“That year it seemed as if the summer were never coming to an end: days of shimmering golden stillness followed each other in equal radiance, as if by their sweetness and peace they wanted to make the war, now in its bloodiest period, appear doubly insensate. As the sun dipped behind the chain of mountain peaks, as the sky paled into tenderer blue, as the road stretched away more peacefully and all life folded in upon itself like the breathing of a sleeper, that stillness grew more and more accessible and acceptable to the human soul. Surely that Sabbath peace lay over the whole of the German fatherland, and in a sudden uprush of yearning the Major thought of his wife and children whom he saw walking over the sunset fields. "I wish this were all over and done with," and Esch could not find any word of comfort for him. Hopeless and dreary this life seemed to both of them, its sole meagre return a walk in the evening landscape which they were both contemplating. It's like a reprieve, thought Esch. And so they went on in silence.”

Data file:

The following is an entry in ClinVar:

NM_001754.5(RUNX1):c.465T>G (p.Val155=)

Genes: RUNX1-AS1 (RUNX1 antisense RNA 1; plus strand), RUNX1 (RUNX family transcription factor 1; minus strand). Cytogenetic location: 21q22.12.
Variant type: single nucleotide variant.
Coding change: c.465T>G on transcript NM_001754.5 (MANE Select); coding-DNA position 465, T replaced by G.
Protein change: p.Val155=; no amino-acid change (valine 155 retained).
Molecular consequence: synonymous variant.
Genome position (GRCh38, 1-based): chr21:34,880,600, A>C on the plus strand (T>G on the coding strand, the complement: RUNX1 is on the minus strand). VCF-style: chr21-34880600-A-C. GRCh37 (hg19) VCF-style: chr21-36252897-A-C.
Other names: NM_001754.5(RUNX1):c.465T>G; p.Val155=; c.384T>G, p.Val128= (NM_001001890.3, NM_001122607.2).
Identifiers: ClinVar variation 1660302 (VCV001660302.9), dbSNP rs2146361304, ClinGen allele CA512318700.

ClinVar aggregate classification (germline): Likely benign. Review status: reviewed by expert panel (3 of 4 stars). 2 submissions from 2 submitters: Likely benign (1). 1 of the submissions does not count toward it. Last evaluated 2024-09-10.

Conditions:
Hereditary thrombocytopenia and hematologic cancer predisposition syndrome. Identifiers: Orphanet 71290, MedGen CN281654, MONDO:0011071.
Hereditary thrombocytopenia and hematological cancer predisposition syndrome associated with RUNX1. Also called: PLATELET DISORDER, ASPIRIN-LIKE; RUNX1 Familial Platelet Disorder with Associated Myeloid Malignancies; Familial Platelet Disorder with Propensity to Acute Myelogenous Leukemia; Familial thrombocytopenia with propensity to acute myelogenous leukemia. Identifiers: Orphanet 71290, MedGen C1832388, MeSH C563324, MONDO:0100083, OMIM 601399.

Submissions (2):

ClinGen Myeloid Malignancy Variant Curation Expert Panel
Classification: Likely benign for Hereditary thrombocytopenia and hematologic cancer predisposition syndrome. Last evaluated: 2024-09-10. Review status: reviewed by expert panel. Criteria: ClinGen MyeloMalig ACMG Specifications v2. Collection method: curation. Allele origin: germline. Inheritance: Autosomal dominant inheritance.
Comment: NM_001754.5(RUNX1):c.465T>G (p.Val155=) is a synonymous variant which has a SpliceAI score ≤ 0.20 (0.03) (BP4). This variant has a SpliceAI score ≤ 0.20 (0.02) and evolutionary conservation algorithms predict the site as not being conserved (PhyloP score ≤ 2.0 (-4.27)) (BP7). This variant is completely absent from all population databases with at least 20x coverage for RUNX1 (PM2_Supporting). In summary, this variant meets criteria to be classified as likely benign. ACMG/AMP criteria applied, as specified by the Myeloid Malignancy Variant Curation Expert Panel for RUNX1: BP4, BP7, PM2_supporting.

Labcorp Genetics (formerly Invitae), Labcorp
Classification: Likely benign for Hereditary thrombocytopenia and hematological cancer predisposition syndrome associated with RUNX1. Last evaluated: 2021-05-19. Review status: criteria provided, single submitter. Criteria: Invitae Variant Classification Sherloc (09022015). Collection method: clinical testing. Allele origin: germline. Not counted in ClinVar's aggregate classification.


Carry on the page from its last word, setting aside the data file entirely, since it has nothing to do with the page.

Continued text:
― Hermann Broch, quote from The Sleepwalkers

“It is as if Protestantism by clinging to the Scripture wished to preserve the last faint echoes of God’s Word in a world that has fallen silent, a world where only things speak dumbly, a world delivered over to the silence and ruthlessness of the Absolute, - and in his fear of God the Protestant has realized that it is his own goal before which he cowers. For in excluding all other values, in casting himself in the last resort on an autonomous religious experience, he has assumed a final abstraction of a logical rigour that urges him unambiguously to strip all sensory trappings from his faith, to empty it of all content but the naked Absolute, retaining nothing but the pure form, the pure, empty and neutral form of a 'religion in itself', a 'mysticism in itself'.”
― Hermann Broch, quote from The Sleepwalkers

“As she wanders along the river like this, one hand on her hip and the other clutching a mark to defray her expenses, she is in well-known country.”